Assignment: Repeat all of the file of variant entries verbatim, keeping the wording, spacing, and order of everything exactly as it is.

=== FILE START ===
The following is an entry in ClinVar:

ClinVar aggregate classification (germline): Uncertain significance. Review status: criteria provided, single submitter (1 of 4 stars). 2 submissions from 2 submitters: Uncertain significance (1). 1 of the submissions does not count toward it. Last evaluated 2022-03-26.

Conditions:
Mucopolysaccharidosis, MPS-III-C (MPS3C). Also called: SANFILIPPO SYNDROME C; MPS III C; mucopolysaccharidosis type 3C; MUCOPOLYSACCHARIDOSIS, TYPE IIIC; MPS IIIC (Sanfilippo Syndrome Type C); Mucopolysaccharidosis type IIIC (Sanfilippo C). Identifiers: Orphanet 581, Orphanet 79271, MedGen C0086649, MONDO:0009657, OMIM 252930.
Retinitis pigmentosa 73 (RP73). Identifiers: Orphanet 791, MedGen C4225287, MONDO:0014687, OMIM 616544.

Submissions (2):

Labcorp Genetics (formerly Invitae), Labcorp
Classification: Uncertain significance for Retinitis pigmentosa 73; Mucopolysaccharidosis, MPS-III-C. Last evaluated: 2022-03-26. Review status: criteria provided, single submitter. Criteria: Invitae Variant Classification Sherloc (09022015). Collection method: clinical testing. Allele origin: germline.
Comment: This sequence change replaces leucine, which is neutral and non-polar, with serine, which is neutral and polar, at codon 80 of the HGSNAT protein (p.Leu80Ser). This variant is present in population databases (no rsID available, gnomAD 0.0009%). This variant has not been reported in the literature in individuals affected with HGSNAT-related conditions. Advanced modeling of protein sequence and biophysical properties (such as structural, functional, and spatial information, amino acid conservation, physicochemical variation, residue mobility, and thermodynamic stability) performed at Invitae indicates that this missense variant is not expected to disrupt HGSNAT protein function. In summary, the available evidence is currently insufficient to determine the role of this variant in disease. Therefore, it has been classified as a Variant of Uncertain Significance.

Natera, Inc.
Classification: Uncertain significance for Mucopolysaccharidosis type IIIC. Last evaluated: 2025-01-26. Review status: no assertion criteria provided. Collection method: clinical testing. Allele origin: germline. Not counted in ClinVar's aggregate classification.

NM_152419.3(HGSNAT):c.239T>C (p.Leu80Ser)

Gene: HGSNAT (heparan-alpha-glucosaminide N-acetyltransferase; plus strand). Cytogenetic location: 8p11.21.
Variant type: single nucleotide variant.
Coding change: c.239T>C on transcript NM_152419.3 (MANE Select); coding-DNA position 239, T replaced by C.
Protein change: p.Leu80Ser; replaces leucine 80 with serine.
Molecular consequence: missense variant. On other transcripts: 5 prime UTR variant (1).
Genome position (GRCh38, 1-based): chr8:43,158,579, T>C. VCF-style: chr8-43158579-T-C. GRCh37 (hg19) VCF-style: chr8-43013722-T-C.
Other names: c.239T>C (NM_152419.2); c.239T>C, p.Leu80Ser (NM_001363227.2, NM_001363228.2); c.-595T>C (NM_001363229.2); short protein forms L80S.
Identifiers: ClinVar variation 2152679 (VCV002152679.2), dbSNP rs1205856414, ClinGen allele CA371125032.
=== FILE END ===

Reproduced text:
The following is an entry in ClinVar:

ClinVar aggregate classification (germline): Uncertain significance. Review status: criteria provided, single submitter (1 of 4 stars). 2 submissions from 2 submitters: Uncertain significance (1). 1 of the submissions does not count toward it. Last evaluated 2022-03-26.

Conditions:
Mucopolysaccharidosis, MPS-III-C (MPS3C). Also called: SANFILIPPO SYNDROME C; MPS III C; mucopolysaccharidosis type 3C; MUCOPOLYSACCHARIDOSIS, TYPE IIIC; MPS IIIC (Sanfilippo Syndrome Type C); Mucopolysaccharidosis type IIIC (Sanfilippo C). Identifiers: Orphanet 581, Orphanet 79271, MedGen C0086649, MONDO:0009657, OMIM 252930.
Retinitis pigmentosa 73 (RP73). Identifiers: Orphanet 791, MedGen C4225287, MONDO:0014687, OMIM 616544.

Submissions (2):

Labcorp Genetics (formerly Invitae), Labcorp
Classification: Uncertain significance for Retinitis pigmentosa 73; Mucopolysaccharidosis, MPS-III-C. Last evaluated: 2022-03-26. Review status: criteria provided, single submitter. Criteria: Invitae Variant Classification Sherloc (09022015). Collection method: clinical testing. Allele origin: germline.
Comment: This sequence change replaces leucine, which is neutral and non-polar, with serine, which is neutral and polar, at codon 80 of the HGSNAT protein (p.Leu80Ser). This variant is present in population databases (no rsID available, gnomAD 0.0009%). This variant has not been reported in the literature in individuals affected with HGSNAT-related conditions. Advanced modeling of protein sequence and biophysical properties (such as structural, functional, and spatial information, amino acid conservation, physicochemical variation, residue mobility, and thermodynamic stability) performed at Invitae indicates that this missense variant is not expected to disrupt HGSNAT protein function. In summary, the available evidence is currently insufficient to determine the role of this variant in disease. Therefore, it has been classified as a Variant of Uncertain Significance.

Natera, Inc.
Classification: Uncertain significance for Mucopolysaccharidosis type IIIC. Last evaluated: 2025-01-26. Review status: no assertion criteria provided. Collection method: clinical testing. Allele origin: germline. Not counted in ClinVar's aggregate classification.

NM_152419.3(HGSNAT):c.239T>C (p.Leu80Ser)

Gene: HGSNAT (heparan-alpha-glucosaminide N-acetyltransferase; plus strand). Cytogenetic location: 8p11.21.
Variant type: single nucleotide variant.
Coding change: c.239T>C on transcript NM_152419.3 (MANE Select); coding-DNA position 239, T replaced by C.
Protein change: p.Leu80Ser; replaces leucine 80 with serine.
Molecular consequence: missense variant. On other transcripts: 5 prime UTR variant (1).
Genome position (GRCh38, 1-based): chr8:43,158,579, T>C. VCF-style: chr8-43158579-T-C. GRCh37 (hg19) VCF-style: chr8-43013722-T-C.
Other names: c.239T>C (NM_152419.2); c.239T>C, p.Leu80Ser (NM_001363227.2, NM_001363228.2); c.-595T>C (NM_001363229.2); short protein forms L80S.
Identifiers: ClinVar variation 2152679 (VCV002152679.2), dbSNP rs1205856414, ClinGen allele CA371125032.